• Traceability and transparency are required.
  • No child labor or forced labor.
  • Limits the use of pesticides and other agricultural practices harmful to the environment, soil, and wildlife.
fairtrade logo
global organic textile standard (gots) logo

GOTS certified

The Global Organic Textile Standard (GOTS) is the leading certification for sustainable fabrics made from organic materials. To be “made with organic” certification, a product must contain at least 70% organic fibers. To be “organic” certified, they must be made of 95% organic fibers and meet a long list of other sustainability criteria, including:

  • Restrictions on the use of harsh chemicals and pesticides
  • Limits on water pollution
  • “Assessment” on the living wage gap
  • No child labor or forced labor
  • Wastewater treatment
  • Quality guidelines for finished products

However, some criticisms have surfaced lately about GOTS certification and its reliability. The main takeaways are that GOTS certification does a good job of managing social and environmental issues during manufacturing but may not guarantee an organic product. It may not be able to truly determine if cotton or other materials were farmed sustainably, which is one of the most important elements in distinguishing whether or not a product is sustainable or organic.

Textile Exchange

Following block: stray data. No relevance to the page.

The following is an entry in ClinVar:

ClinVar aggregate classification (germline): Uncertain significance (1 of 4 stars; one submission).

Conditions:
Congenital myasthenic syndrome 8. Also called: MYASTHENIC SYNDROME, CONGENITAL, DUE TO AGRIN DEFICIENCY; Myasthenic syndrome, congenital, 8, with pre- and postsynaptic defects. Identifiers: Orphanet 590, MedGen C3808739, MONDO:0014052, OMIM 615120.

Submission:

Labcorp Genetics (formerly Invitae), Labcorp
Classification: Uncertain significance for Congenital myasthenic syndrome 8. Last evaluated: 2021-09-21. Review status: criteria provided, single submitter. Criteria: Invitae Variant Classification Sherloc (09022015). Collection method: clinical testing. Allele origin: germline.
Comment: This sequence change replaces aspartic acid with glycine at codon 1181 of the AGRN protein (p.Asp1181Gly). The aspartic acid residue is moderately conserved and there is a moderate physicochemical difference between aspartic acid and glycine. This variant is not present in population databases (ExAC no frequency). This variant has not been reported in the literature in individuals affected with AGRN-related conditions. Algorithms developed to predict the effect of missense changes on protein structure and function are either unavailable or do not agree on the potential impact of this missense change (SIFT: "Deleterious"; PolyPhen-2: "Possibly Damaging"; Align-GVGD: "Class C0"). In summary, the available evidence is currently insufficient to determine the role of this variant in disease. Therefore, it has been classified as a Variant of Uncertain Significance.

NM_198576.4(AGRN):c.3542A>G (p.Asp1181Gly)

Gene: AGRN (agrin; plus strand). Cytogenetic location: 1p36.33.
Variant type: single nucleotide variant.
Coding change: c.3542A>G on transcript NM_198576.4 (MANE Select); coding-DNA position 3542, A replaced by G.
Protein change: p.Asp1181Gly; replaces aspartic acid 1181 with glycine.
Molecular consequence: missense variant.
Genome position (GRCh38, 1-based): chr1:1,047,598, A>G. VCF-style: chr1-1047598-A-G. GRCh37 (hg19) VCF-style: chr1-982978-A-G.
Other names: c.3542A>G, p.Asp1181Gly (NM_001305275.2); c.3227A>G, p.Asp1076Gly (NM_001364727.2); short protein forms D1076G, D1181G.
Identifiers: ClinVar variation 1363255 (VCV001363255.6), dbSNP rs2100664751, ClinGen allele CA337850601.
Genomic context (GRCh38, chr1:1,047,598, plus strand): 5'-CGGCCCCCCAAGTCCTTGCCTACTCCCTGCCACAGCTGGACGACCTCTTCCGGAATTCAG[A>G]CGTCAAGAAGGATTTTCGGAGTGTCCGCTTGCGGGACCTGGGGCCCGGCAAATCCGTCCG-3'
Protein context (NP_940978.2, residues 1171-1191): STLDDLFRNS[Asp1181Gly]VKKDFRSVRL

Textile Exchange is a global non-profit organization that strives to promote sustainable textile production through research and industry partnerships. Together with the International Working Group (IWG), Textile Exchange creates and modifies its standards for certification.

Their certification process ensures that brands meet rigorous sustainable standards, such as minimizing water and energy usage and reducing chemical inputs. This benefits the environment and often leads to cost savings for companies and improved working conditions for workers.

Unlike some of the certifications above, Textile Exchange verifies that the material was farmed organically. They send out auditors to farms and facilities where products are grown and made before approving the certification.

Textile Exchange is a good certification to be on the lookout for, verifying many brand’s claims of recycled content. This area run rampant with greenwashing, so it’s good to have someone looking out for us on this front!

textile exchange logo

Self-Imposed Certifications

Be aware that some companies attempting to greenwash their marketing will create their own certifications. This way, they can give themselves an official-looking seal of approval on their packaging without the need to be audited by a third party.

If you’re shopping for textiles and you come across a certification you’re unfamiliar with, quickly Google it to check who is responsible for that certification. If it isn’t a third party, it probably means very little regarding sustainability.

Sustainable Fabrics and Materials

Now that we’ve covered a little bit about the textile industry and what to look for in terms of certifications, let’s get into what fabrics and materials are ideal.

These sustainable fabrics are listed in no particular order, but they’re all great options compared to synthetic, petroleum-based fibers like polyester.